“…and you shall be witnesses to me in Jerusalem, and in all Judea and Samaria, and to the end of the earth” (Acts 1:8)
At the beginning of the twentieth century, from an estimated population of 140 million, there were around two million Christians in Africa. By the end of the twentieth century, the population had grown to around 810 million with around 380 million Christians.
In Africa, as a whole, Christianity and Islam are split relatively equally, each representing around 45% of the population with the remainder represented by indigenous African religions. Christianity is more dominant in the south, whilst Islam is more dominant in the North. Africa’s population grew hugely in the 20th century, yet at the same time, Christianity saw a tremendous growth during that period.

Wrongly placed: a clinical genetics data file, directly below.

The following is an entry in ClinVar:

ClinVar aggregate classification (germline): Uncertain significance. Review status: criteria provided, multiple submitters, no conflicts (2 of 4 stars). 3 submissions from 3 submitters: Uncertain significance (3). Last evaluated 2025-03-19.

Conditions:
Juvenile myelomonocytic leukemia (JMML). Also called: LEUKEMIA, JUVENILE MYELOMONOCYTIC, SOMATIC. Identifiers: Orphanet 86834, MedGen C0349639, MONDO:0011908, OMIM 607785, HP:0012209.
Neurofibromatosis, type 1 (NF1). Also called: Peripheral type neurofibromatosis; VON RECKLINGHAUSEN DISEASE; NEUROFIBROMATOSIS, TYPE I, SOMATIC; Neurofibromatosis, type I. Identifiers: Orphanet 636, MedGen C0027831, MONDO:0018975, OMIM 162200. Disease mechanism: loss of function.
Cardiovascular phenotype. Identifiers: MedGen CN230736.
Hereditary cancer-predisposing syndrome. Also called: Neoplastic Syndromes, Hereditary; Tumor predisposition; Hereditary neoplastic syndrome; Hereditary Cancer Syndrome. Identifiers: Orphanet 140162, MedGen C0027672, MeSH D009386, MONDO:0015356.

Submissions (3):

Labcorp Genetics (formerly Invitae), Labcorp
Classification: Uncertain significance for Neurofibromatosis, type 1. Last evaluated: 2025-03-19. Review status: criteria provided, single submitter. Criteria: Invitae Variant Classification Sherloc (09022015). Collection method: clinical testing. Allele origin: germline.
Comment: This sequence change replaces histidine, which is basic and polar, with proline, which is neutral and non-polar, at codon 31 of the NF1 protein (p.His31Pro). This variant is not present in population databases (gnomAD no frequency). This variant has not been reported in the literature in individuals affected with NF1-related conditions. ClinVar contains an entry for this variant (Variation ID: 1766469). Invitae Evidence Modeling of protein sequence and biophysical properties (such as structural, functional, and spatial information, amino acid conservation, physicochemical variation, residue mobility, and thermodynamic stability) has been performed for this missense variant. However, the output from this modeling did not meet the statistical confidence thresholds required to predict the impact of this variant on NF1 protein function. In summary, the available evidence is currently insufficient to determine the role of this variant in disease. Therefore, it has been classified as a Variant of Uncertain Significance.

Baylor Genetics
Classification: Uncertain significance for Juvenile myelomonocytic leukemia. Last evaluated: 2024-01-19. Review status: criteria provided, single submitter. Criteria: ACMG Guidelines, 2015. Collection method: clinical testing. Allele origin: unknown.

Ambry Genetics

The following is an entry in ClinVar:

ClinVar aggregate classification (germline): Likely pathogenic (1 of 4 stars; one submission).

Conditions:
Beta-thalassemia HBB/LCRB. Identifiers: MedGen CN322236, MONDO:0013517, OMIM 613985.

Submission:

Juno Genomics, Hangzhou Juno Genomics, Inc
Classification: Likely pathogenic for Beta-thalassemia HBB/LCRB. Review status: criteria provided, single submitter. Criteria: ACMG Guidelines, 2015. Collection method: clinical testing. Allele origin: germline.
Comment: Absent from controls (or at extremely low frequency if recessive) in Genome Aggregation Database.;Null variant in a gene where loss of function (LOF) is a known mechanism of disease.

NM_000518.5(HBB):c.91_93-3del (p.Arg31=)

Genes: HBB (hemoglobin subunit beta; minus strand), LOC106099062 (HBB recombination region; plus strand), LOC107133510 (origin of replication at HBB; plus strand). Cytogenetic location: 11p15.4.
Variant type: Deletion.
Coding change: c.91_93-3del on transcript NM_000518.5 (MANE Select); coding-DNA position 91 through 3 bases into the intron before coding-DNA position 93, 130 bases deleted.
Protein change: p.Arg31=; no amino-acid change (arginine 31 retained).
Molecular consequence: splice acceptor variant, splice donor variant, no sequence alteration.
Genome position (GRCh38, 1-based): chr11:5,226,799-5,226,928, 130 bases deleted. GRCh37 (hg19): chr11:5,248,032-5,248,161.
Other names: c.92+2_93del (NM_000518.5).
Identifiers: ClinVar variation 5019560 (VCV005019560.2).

Africa is one of the world’s richest continents, in terms of natural resources, yet it has some of the world’s poorest people. Poverty has a long history in Africa and the continent has a disturbing past, associated with colonialism and the transatlantic slave trade. At the same time, Africa is a continent of thousands of languages and cultures, with a vibrant and innovative people, along with some of the fastest growing economies in the world, including Rwanda and Tanzania.
Having said that, when we consider Africa, what significance, if any, does the African church hold in our thinking?Continue reading “The Church in Africa”